Questions to ask when researching graduate programs:

Knowing the answers to these  questions can help you decide what is important to you and narrow your search:  

  • Where would you like to be geographically? Would you prefer an urban, suburban, or rural setting?  Are there particular cities or states you prefer, or where you’d like to work after graduate school?
  • How strong is the reputation of the program? What is the size of the faculty and faculty/student ratio? Are the top faculty teaching and/or conducting research? What areas of research are the faculty engaged in? 
  • What areas of specialty or interest would you like to pursue?  Does the curriculum offered reflect your interests?  What characteristics distinguish this program from others in the same field?  How much room for flexibility would you like?  Is that flexibility available? Are there experiential components such as fieldwork or internships?
  • What are graduates of this program doing? What do they say about the preparation for their field that the program offered? What is the level of attrition? How long did it take them to find a position in their field after graduation?
  • What are the costs associated with the program? What are the tuition and fees? Are there opportunities for teaching, research, or program assistantships? If so, what are the stipends and/or benefits associated with them and how many students receive assistantships?  Are there fellowships or other grant programs available?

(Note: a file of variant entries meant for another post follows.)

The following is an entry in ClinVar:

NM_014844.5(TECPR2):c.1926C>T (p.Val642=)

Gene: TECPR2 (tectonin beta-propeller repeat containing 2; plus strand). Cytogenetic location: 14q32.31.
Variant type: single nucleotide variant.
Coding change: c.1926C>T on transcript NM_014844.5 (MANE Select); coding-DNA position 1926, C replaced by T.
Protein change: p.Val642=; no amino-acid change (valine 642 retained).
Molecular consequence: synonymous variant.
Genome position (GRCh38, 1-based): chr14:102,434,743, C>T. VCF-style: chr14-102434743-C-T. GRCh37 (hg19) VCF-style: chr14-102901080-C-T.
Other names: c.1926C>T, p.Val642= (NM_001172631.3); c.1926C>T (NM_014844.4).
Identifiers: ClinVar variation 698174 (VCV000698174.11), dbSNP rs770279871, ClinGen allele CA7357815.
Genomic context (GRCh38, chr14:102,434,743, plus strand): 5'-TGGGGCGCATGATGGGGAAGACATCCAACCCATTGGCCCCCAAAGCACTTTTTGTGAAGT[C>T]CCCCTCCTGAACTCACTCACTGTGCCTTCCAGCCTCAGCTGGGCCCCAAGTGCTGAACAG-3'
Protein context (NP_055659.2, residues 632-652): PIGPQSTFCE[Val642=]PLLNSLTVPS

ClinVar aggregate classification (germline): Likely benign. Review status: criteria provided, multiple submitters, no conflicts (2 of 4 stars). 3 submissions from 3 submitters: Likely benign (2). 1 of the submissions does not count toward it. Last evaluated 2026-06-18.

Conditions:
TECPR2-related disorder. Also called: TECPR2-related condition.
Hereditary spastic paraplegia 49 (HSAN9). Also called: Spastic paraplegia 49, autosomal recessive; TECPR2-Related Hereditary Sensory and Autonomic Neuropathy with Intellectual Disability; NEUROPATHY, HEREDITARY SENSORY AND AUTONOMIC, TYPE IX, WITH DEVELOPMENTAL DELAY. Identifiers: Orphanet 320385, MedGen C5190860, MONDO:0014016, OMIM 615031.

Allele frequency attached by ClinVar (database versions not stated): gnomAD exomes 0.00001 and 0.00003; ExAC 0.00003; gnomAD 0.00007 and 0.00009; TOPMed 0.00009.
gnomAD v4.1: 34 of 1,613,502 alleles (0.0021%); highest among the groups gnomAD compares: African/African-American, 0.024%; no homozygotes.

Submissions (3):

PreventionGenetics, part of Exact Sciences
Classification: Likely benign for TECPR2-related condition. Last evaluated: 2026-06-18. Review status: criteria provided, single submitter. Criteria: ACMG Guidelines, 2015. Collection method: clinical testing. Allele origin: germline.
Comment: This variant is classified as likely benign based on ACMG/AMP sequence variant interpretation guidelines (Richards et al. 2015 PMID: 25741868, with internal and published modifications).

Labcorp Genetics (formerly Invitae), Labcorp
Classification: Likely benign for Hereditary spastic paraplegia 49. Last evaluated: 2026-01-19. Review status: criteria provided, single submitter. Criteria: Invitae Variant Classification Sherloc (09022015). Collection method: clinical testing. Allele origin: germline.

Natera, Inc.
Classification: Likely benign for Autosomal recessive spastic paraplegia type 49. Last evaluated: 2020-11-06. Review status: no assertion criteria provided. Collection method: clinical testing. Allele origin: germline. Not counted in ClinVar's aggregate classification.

• What are the admissions statistics? What application materials do they require? What is the average GPA and entrance exam scores of those admitted?  How selective is the program?

Where to Apply

Once you know that you want to go to graduate school,
how do you find the right program?

Finding the best program(s) requires research. Know what you're looking for in a program. Gather information about the program(s) from your faculty, Midd alumni and recent graduates. Look at the online information for the graduate program, and talk with current students, professors and program directors there. Consult guides--many of which are listed below. And finally, visit the program if you can. In-person conversations, exploring the campus, learning about resources at the university and in the community can be invaluable. Occasionally, graduate schools visit Middlebury for on-campus information sessions and informal interviews. To find out about these on-campus visits, check the CCI calendar.

Additional sites offering more targeted information or services


Online directories and resources to get your research started
  • – A comprehensive directory of master’s degrees, doctorate / doctoral degrees, PhD’s and graduate certificate programs, both U.S. and international.
  • — provides an easy online platform where aspiring graduate students of all ages, backgrounds and specialties can get the information they need to make informed decisions about their education.
  • Peterson's Graduate & Professional Degrees– Search for schools including online degree options. Includes information on planning for grad school, choosing a school, test preparation, and financial aid.
  • U.S. News and World Report – Lists of schools and articles about researching and financing graduate school education. Includes latest rankings,
  • Grad View - Contains general information on graduate school programs
  • The Princeton Review - This site includes information on different graduate programs, including rankings of the top programs. Also has financial aid and test preparation information